Central Bank contributes to Dublin housing crisis, group says

Construction federation backs Alan Kelly and criticises bank’s deposit regulations

Tom Parlon, director general of the Construction Industry Federation. Photograph: Dara Mac Dónaill/The Irish Times

Tom Parlon, director general of the Construction Industry Federation. Photograph: Dara Mac Dónaill/The Irish Times


The Construction Industry Federation (CIF) is backing Minister for the Environment Alan Kelly’s claim that Central Bank rules are contributing to the housing crisis in Dublin.

Tom Parlon, director general of the CIF, said the need for a 20 per cent deposit to buy a home makes it impossible for first-time buyers to get on the ladder.

“We think Minister Kelly is absolutely right when he directs some of the blame at the Central Bank regulations,” said Mr Parlon.

It was more than just the deposit requirements that caused the blockage, he said, the loan-to-income (LTI) ratio of 3.5 was also an important contributory factor.

“This LTI figure makes it impossible for a two-income household on the average industrial wage of €70,000 to buy a three-bed semi in the Greater Dublin area, where house prices can average from €250,000 to €345,000, according to the most recent Daft.ie report,” Mr Parlon said.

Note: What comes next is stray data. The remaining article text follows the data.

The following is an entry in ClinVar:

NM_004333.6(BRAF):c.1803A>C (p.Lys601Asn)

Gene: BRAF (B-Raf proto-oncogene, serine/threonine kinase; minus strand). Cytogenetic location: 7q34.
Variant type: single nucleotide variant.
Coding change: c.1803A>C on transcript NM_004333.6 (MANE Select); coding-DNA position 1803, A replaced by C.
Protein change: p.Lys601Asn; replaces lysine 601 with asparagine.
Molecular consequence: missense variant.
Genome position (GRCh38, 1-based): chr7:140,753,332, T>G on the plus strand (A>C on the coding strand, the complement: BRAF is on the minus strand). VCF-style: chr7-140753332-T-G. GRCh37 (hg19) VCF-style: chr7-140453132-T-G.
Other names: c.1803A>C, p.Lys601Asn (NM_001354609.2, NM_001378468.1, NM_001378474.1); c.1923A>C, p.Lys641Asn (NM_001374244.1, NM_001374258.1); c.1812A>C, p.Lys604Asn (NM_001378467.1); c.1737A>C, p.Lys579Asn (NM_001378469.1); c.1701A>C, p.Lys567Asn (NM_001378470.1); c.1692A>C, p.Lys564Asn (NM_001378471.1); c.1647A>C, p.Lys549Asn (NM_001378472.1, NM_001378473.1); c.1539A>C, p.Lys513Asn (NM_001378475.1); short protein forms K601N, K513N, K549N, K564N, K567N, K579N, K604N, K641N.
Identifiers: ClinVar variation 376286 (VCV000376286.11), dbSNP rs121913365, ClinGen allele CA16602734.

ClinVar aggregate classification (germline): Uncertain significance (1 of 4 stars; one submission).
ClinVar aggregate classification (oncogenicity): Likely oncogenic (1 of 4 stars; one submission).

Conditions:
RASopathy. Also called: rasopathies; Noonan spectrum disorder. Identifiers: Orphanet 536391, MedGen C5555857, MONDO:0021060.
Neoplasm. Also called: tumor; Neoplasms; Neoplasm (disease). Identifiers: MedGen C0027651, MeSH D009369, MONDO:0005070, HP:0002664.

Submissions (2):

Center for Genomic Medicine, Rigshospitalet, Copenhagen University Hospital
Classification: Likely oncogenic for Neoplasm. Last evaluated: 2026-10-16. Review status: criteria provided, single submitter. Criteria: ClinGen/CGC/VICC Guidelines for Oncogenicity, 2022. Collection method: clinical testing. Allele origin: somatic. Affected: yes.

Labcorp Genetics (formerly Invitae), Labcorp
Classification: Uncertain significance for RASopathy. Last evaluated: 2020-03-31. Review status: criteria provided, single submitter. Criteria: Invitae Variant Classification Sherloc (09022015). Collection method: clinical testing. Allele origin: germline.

“We know that an LTI of 4.5 applies in the UK, so we would urge the Central Bank to review these regulations.”

Supply release

Mr Parlon also said it was bizarre that the Government was unwilling to reduce the tax take on new homes for first-time buyers.

He said the simple equation was that either prices must go up, which everyone agreed cannot happen, or costs must come down.

“Our members are currently unable to sell a house for what it costs to build it. We have made suggestions to the Government around reducing the VAT rate on new homes from 13.5 per cent to 9 per cent, even on a temporary basis, to kick-start the supply of starter homes.

“About €10,000 of every new house built is levies and contributions for the local authority,” he said.


One Labour source said the Minister had accepted the need for Central Bank regulations in the long run to cool the housing market.

Last year Tánaiste Joan Burton raised concerns when the Central Bank initially proposed to introduce a rule requiring house deposits to be 20 per cent of the value of the property.

She said the size of the deposit seemed quite high but she did not query the independence of the Central Bank.

Minister for Finance Michael Noonan also opposed the 20 per cent rule, but the Central Bank implemented it and house price rises in Dublin have slowed since.